When you are ready to hit the town again, here are some examples of what safe dating looks like these days:
- Masks on during sex
- Fucking your roommate (see my last column)
- Sexually charged walks around Beinecke Plaza
- Marriage pacts?
Like it or not, a vaccine is still months away and we have to accept that finding fucks is harder during a pandemic. Gone are the nights when you could make eyes at someone from across the SigEp dance floor and be following them to their dorm room 15 seconds later. The good old days. As my eloquent friend — who’s been in a loving relationship for 10 months now — put it: “I would hate to be single right now, because I’m a hoe. Fuck dates, I wanna fuck.”
Dating apps are your best friend right now, and even if you’re a self-righteous “I would never ever download Tinder” purist, it’s at least worth doing a preliminary sweep to see who’s available on campus. You might just swipe on the cutie from your conservation bio section who recently broke up with their high school girlfriend. Next time your prof says something slightly problematic in class, shoot them a “Oh my god, this is unbearable! … Coffee?” message over Zoom chat (but make sure that shit’s private!). It’s prime time to draw on that innovative, go-getter energy that got you into Yale and devote it toward creative scheming this year. You might also consider expanding your dating pool to younger students (no frosh though, you pervs), or conversely, start hanging out at the Divinity School to find an older, more introspective partner.
Hookup culture has certainly taken a hit during the pandemic, but most other dating options are totally still viable. Grab a coffee date outside — Maison sidewalk if you’re into voyeurism, Koffee for the backyard vibes, or Fussy if you’re trying not to be perceived. Dinner dates and trips to the farmer’s market are also still fair game. Be patient and don’t get discouraged by a few duds. Even if a date flops and you just want to be back in your ex’s arms, definitely don’t text them “I miss you” at 1:43 a.m. on a Tuesday. Just because they’re four time zones behind doesn’t mean they won’t see right through your thirsty texts.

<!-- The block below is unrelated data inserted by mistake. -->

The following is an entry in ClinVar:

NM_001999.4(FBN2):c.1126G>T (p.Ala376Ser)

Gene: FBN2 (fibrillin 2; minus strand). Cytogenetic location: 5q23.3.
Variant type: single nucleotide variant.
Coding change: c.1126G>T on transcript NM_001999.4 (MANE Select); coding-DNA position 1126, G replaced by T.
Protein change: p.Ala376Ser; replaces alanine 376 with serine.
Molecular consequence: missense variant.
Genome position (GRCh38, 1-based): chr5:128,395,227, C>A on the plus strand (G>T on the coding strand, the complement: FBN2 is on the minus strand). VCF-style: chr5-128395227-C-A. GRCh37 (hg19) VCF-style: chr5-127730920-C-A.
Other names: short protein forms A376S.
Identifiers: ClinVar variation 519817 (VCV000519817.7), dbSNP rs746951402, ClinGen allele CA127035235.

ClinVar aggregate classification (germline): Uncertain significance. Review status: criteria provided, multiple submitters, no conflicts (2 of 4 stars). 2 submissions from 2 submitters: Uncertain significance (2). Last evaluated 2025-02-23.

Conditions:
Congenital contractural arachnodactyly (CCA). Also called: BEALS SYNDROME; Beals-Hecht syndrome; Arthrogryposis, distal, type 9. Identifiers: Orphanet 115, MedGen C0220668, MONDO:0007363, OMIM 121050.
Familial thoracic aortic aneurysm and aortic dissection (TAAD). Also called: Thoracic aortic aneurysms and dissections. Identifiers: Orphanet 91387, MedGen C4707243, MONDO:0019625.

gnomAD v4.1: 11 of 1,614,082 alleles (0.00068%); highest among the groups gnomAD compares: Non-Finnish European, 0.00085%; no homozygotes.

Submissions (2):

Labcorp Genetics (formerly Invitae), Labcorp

If all these suggestions sound overwhelming and you still just want to binge listen to Folklore, then it’s probably not yet time to start looking for love again. And that’s fine! If indie pop songs are resonating with you, try to pinpoint the lyrics that hit you in the feels the hardest. Are they lyrics about betrayal? Loneliness? Abandonment? Name those feelings, turn that music off, and sit with those emotions! Whether it be the circumstances leading up to the breakup or the sudden disorientation of being single again, it’ll help to identify exactly what’s making you feel this “emotional self-harm.” Maybe journal or talk to a friend about it. Everyone heals differently (I’m more of an “All Too Well” gal myself), and being single can be a much needed opportunity to gain confidence and love for yourself. Plus, if you can survive a pandemic alone, you can survive anything.